The primary weeds submitted in 2018 were waterhemp and giant ragweed. In both instances, the main concern has been suspected resistance to PPO-inhibiting herbicides (e.g. Cobra, Flexstar). Most of the waterhemp samples were confirmed as resistant to PPO-inhibiting herbicides, with additional resistance to glyphosate and ALS-inhibiting herbicides (e.g. Firstrate, Classic). No giant ragweed samples have been confirmed as PPO-resistant to date after two years of testing suspect populations. We can only assume that low herbicide application rates, excessive weed heights, or poor application methods played a role in the lack of weed control with these herbicides. There has been a recent increase in the frequency of giant ragweed populations being confirmed with resistance to glyphosate.

The primary areas of Indiana with confirmed glyphosate- and PPO-resistant waterhemp that continue to expand over years are found in the southwest, northwest, and central regions. Furthermore, our findings would suggest that PPO-resistance in waterhemp will soon be found on any waterhemp that is glyphosate-resistant. This continued increase in multiple resistance in waterhemp has resulted in soybean farmers electing to adopt the Liberty Link (Liberty) or Xtend (dicamba) soybean systems so they have an effective post-emergence herbicide option.

Our effort concerning dicamba stewardship and the use of Xtend soybean was first initiated at the beginning of the 2017 field season that coincided with the first year of commercial use for registered dicamba herbicides in Xtend soybean. Field demonstration trials on weed management with Xtend soybeans compared to other soybean traits/varieties were conducted in 2018 at four Purdue Ag Centers. These demonstrations included Roundup Ready 2 Yield, Roundup Ready Xtend, and Liberty Link soybeans with various herbicide programs that highlight the methods necessary to improve management of problematic, herbicide-resistant weeds. In total, approximately 1,400 individuals who attended training events or agronomy field days viewed these trials. The findings from these demonstrations were incorporated into extension presentations for use in the 2019 winter grower meetings.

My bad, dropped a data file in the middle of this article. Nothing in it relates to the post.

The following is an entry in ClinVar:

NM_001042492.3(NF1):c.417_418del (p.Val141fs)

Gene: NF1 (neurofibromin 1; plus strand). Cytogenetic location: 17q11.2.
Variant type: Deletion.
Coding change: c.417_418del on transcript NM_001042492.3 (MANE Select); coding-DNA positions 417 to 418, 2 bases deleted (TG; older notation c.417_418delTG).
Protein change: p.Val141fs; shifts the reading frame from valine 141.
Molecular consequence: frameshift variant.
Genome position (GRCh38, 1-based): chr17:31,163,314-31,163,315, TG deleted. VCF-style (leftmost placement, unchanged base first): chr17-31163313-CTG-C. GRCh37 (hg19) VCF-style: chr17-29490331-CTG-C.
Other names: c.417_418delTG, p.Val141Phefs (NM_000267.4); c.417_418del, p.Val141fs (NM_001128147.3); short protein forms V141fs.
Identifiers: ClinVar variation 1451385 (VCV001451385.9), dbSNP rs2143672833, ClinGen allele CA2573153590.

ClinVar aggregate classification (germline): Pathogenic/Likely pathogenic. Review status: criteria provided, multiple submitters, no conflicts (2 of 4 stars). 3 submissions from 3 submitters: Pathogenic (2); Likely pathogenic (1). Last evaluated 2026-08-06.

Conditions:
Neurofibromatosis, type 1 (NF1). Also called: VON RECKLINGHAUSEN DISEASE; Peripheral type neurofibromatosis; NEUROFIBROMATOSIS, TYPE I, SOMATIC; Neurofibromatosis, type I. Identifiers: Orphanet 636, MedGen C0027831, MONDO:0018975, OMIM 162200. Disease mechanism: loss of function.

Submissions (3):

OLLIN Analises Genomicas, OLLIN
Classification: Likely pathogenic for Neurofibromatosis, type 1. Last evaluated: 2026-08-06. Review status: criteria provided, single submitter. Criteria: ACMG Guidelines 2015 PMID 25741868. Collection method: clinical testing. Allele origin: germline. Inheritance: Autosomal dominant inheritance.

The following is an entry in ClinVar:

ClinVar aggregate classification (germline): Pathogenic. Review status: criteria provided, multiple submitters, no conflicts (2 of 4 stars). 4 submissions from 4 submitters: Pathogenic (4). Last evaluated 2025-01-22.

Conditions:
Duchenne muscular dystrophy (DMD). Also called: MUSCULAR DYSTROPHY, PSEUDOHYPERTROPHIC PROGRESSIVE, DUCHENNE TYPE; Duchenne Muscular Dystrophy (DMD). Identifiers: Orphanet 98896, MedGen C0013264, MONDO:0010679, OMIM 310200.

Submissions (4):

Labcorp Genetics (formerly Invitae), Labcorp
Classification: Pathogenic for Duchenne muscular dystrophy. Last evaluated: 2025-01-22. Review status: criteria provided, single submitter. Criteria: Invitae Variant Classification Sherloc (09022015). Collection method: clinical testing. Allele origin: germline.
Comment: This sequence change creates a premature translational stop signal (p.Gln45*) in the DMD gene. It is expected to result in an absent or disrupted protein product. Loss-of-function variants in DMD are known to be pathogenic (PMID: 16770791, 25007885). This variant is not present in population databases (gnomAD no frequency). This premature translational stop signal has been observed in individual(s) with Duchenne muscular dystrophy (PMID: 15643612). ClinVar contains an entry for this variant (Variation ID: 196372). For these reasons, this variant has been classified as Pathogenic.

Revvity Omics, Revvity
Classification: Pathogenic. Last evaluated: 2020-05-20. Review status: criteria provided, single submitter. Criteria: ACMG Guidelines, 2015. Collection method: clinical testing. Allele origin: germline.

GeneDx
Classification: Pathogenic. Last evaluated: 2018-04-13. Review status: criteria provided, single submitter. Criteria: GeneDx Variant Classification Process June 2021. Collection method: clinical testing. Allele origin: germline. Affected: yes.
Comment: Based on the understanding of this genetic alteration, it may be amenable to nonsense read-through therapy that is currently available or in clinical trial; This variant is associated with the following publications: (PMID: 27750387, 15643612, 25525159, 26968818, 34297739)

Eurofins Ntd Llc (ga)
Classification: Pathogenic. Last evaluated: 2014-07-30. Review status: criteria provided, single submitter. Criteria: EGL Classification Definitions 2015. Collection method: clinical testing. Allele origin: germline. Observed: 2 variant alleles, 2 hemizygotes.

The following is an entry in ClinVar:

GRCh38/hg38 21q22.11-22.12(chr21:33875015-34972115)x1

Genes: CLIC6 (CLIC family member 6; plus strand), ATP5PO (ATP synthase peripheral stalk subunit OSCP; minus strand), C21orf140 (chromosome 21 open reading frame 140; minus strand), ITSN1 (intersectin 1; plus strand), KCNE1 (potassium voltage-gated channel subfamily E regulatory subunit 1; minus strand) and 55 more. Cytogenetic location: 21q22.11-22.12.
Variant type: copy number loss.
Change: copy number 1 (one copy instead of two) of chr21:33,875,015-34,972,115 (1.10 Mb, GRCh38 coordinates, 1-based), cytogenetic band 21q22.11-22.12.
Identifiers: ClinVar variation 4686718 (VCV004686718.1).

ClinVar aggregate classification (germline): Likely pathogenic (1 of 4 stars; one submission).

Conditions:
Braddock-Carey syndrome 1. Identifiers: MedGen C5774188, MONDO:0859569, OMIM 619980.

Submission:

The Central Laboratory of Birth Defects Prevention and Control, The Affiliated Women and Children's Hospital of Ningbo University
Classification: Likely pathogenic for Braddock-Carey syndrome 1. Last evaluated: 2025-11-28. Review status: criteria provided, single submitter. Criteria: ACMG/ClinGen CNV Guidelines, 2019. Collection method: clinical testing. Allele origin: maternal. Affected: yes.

An analysis of the weather conditions and label restrictions for performing dicamba applications in Xtend soybeans in 2017 and 2018 was also conducted. In 2017 the focus was on the number of available "spray" hours to perform dicamba applications. In 2018 an evaluation of phone app tools to assist growers in determining if weather conditions would permit a legal dicamba application was also conducted. This research highlighted the importance of measuring the actual weather conditions at the application site over the use of phone app tools that can only predict the conditions at the field site based on weather models. The success of the phone apps to predict a temperature inversion ranged from 84% for the “Engenia Spray Tool” down to 39% for “Pocket Spray Smart”. Analysis of the available "spray" hours were similar for 2017 and 2018, with slightly more hours in the month of June in 2018. However, the number of hours available to spray dicamba in Xtend soybean continues to be one of the greatest limiting factors for successful implementation of weed management and stewardship of herbicide off-target movement in Xtend soybean.